Talks with B.C. teachers break down over class size, composition
Nov 29 2011
The B.C. government has reached another impasse in talks with teachers about class size and composition, the B.C. Teachers' Federation said Monday.
Union president Susan Lambert said the government effectively halted discussions by refusing to consider including class size and composition limits in teacher contracts. She said it views such provisions as a violation of managerial rights and wants the freedom to lay off teachers and cut services.
"That's what they want to be able to do," she said following a late-afternoon media conference.
"They don't want to have any kind of fettering of that through collective agreements that provide for minimal levels of service."
Education Minister George Abbott also expressed disappointment at the impasse.
He said government had proposed a $165-million investment to better support teachers, but the union came back with a more "extreme" position.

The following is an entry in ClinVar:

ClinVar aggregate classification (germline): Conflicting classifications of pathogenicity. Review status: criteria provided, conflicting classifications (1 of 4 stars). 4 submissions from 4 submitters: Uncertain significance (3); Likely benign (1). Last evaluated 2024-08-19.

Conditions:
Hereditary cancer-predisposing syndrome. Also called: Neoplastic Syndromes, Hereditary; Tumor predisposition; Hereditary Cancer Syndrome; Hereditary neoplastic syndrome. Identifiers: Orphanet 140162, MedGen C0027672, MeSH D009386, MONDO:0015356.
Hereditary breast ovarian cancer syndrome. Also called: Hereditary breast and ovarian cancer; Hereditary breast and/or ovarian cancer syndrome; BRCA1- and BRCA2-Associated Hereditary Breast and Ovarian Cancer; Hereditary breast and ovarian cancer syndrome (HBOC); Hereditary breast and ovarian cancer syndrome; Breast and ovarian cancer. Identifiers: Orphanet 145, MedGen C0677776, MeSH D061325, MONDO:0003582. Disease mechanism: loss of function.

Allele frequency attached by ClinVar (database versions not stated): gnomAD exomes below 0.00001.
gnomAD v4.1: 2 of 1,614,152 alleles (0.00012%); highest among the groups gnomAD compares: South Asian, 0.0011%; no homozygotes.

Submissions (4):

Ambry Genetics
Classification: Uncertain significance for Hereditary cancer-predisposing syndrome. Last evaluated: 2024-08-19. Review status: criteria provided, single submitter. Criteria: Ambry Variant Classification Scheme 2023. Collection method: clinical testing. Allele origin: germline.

"What the union is now suggesting would require as much as a 50 per cent increase in the number of teachers in B.C. at a cost of more than $1 billion to resolve this matter," Abbott said in a statement released late Monday.
The two sides have been in negotiations on the issue since the B.C. Supreme Court in April struck down Bills 27 and 28 as unconstitutional.
The bills, introduced in 2002, removed teachers' rights to bargain class size and composition.
The judge in the case gave the two sides a year to resolve the issues, but no agreement has been reached.
The teachers' interpretation of the court ruling was that the province should restore working and learning conditions in place before the bills came into force.
The government argued that it lost the court challenge because it failed to properly consult with teachers and that it is now doing that.